Lisa ignored him. “I'm going to need the case notes, the files on those postings, his keys and... heck, pretty much everything. If I don't have an alternative for you by noon tomorrow then you can go to Hastings with what you have. Until then, I need you to hold off and give me time.”
Andy shook his head, but he knew better than to argue with Lisa once she had her teeth into something. He complied.
Lisa spent the evening and night doing what she did best. She worked her way through the connections, the people, the businesses. She tracked the paper trails. What money was spent? When? Who was where? Why were they there? And finally, she had her answers.
Lisa and Andy often met at the Gershwin Cafe to discuss cases. He sat there with an espresso, she an earl grey. Relics of their respective upbringings.
“Melvyn Kent was murdered,” she said, confidently, with a sly smile on her lips. “By Mr Richard Davies.”
“The IT guy?” Andy responded, confused. “Explain.”
Lisa put down her notes, and began.
“Ten years ago Rodgers and Davies Technology had a plan. They were going make their fortune as a county wide training provider and become a national IT chain. Spoiler alert! It fails. Years later, having lost his partner and with profits dwindling, Davies stages a last ditch attempt to try and tap into the Zeitgeist. He buys the 3D printer, but customers still don't come.
“With mounting debts he concedes the unthinkable, he's going to have to sell his precious collection of Santana memorabilia. However, his collection isn't quite complete, and as any good collector knows, a complete collection can triple the value. They can go for as much as twenty grand so I'm told. Funnily enough, he'd recently bonded with a customer who just so happened to own a 1970 Abraxas tour poster. He offers to buy it, but Mel won't sell. It was his fathers, someone else who happened to die under mysterious circumstances,” Lisa paused for a moment, “Make of that what you will.
“But Davies needs that poster or it's game over. He remembers Mel stressing over his recent woes and hatches a plan. See, that's what bothered me about your theory, it didn't add up. Turns out Mel wasn't sexist at all, he was a feminist. He didn't see David as a rival, he was worried he was a pick up artist putting the moves on Lindsey”
“But the forum posts...” Andy pointed out.
“I'm getting to that. So, Davies plans to bump Mel off, but this isn't a big town, suspicion is going to be on him when he gets that poster, so he needs to put the blame on someone else. He comes up with some excuse to drop by Mel's one day and swipes his home and works keys, gets copies cut and returns them before anyone is the wiser. While Mel's busying away at work, Davies logs onto the computer and leaves a load of inflammatory comments online to make it looks like Mel's planning something.
“He buys the bomb components and the uhh... male stress toy. I'd rather not read too much into that. He looks up Mel's rota to make sure it looks like he's trying to kill Lindsey. Finally, he sneaks in on the Monday morning and plants the bomb, leaves a trail of crumbs to make it look like Mel had planned it all, and waits for the dust to settle to either swipe the poster or buy it from the next of kin.”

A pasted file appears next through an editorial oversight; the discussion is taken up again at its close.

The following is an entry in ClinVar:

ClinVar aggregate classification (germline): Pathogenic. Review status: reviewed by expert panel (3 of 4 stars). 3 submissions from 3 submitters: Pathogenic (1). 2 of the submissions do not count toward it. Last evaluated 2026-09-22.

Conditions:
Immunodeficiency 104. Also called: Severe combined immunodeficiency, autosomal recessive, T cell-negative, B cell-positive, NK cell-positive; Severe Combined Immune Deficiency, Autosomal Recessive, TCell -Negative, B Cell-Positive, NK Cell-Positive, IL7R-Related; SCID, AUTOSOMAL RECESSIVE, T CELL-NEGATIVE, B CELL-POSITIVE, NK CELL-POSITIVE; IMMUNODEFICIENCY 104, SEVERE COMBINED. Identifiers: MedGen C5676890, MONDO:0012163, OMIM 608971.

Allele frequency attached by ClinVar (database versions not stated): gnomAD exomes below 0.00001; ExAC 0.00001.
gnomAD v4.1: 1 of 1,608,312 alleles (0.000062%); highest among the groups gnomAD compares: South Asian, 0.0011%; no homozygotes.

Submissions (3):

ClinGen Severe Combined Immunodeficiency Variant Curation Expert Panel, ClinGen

Andy laughed, not quite convinced. “Well it's a charming theory, but it's also circumstantial. You going to get this to stand up in court?”
Lisa took a sip of her tea, and smirked again. “Davies was hoping we wouldn't look too closely at the cracks. Maybe he deliberately staged it before the meat festival for that reason, who knows, but he could never truly cover his tracks.
“You take a look a the website's time stamps, they all coincide with Mel's shifts, he couldn't possibly have posted them while at work. Our friend in the blue hoodie is willing to testify that Davies left him to watch the shop on several occasions that line up with the online postings. Likewise, our local locksmith confirms that Davies got two keys cut recently, and he's got a record of them. They match Mel's.”
Andy leaned back and nodded, impressed.
“But the most damning of all is the security cameras. Wondering why Richard Davies isn't on there? Well, I contacted the security firm that is responsible for them. Guess who their IT provider is?”
“Rodgers and Davies Technology?” Andy said.
“And guess who arrived at their monitoring station just a few days ago for 'scheduled updates'?”
“Yep! Richard Davies. At first glance the recordings look fine, but under scrutiny they've clearly been altered to run a loop on the morning of the explosion.”
“Fuck!” Andy sighed, slapping his forehead and leaning back. “I guess I owe you an apology.”
“Nope, just an arrest. Oh, I also checked the online sellers for the bomb components and the wank toy, they were all posted to Davies' home address, just in case you needed one more nail for the coffin.”
Andy stood. “Lets go get him then.”
Richard Davies confessed almost immediately. He was obviously prepared for his plan to fail. Backed into a financial corner he had no plan B, no contingency. This was all or nothing.
As they watched the man get escorted into the back of a police car, Andy caught Lisa with a sombre look in her eye. “You okay?” he asked.
“I dunno, going through Mel's stuff was like deja-vu. He was a bit like me in a way. Then, when it looked as though he was the kind of arsehole I used to deal with as a kid, I could have handled his death, you know? But it turns out he was the kind of person who would have stood up for me, shot down those kinds of people. I just feel like we've lost someone important today.”
“Yeah. Well, at least we cleared his name I guess. Listen, Cummings?” Andy scratched the back of his head nervously. “There's something I've got to tell you.”
“Me and the boys, we're having a gaming night round mine this weekend. Putting our computers together on a LAN?”
“You're having a LAN party?” Lisa said, insulted. “Why didn't you tell me?”
Embarrassed, Andy continued. “I was worried the guys wouldn't like the idea of me inviting a girl round,” he sighed, a little ashamed. “But after all this, I realised I was being a bit of a dick in that regard. I'd be honoured if you and Bitch Brigade could join us.”
Lisa smiled, her confidence returning. “You know the real reason you didn't ask was because we're going to own you guys right?”
“That's it.” He laughed with relief, “that's the real reason.”
“Then it's on sucker!” she said, and after putting another lolly in her mouth, they bumped fists in solidarity, and for a fine weekend to come.
Copyright Jack Harvey 2014